Empirical models for estimating maximum allowable mass for personal fall arrest energy absorbers
|dc.contributor.author||Goh, Yang Miang|
|dc.identifier.citation||Dong, C. and Goh, Y.M. 2013. Empirical models for estimating maximum allowable mass for personal fall arrest energy absorbers. Journal of Health, Safety and Environment. 29 (3).|
© CCH. Two criteria for determining the capacity of personal fall arrest energy absorbers are maximum extension and maximum arrest force. There are concerns that despite the increasing weight of workers, most energy absorbers of personal fall arrest systems are only tested to 100 kg. In a previous study, a series of dynamic drop tests based on the Australian and New Zealand fall protection equipment standard, AS/NZS 1891.1:2007, were conducted on seven types of energy absorbers (total of 31 samples). Based on the data from the experiments, empirical models for the extension and maximum arrest force are presented in this paper. Using these models, the maximum allowable mass can be calculated.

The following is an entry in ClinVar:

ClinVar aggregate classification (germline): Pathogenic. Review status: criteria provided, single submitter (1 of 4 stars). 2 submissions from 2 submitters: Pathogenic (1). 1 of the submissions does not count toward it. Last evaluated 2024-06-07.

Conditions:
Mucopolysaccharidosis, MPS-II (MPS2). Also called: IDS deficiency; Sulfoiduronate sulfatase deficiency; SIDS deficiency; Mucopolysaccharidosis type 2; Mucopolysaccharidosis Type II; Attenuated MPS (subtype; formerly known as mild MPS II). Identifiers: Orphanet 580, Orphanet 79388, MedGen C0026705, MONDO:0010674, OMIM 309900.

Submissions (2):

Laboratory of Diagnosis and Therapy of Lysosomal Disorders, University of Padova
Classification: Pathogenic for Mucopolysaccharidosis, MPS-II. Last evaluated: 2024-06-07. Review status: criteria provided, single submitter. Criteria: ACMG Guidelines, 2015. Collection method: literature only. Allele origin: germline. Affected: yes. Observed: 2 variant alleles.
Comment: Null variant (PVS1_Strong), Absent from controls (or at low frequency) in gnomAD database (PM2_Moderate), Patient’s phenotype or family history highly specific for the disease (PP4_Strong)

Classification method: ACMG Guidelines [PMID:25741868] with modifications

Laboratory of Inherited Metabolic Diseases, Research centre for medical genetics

|dc.title||Empirical models for estimating maximum allowable mass for personal fall arrest energy absorbers|
|dcterms.source.title||Journal of Health, Safety and Environment|
|curtin.department||School of Public Health|
|curtin.accessStatus||Fulltext not available|
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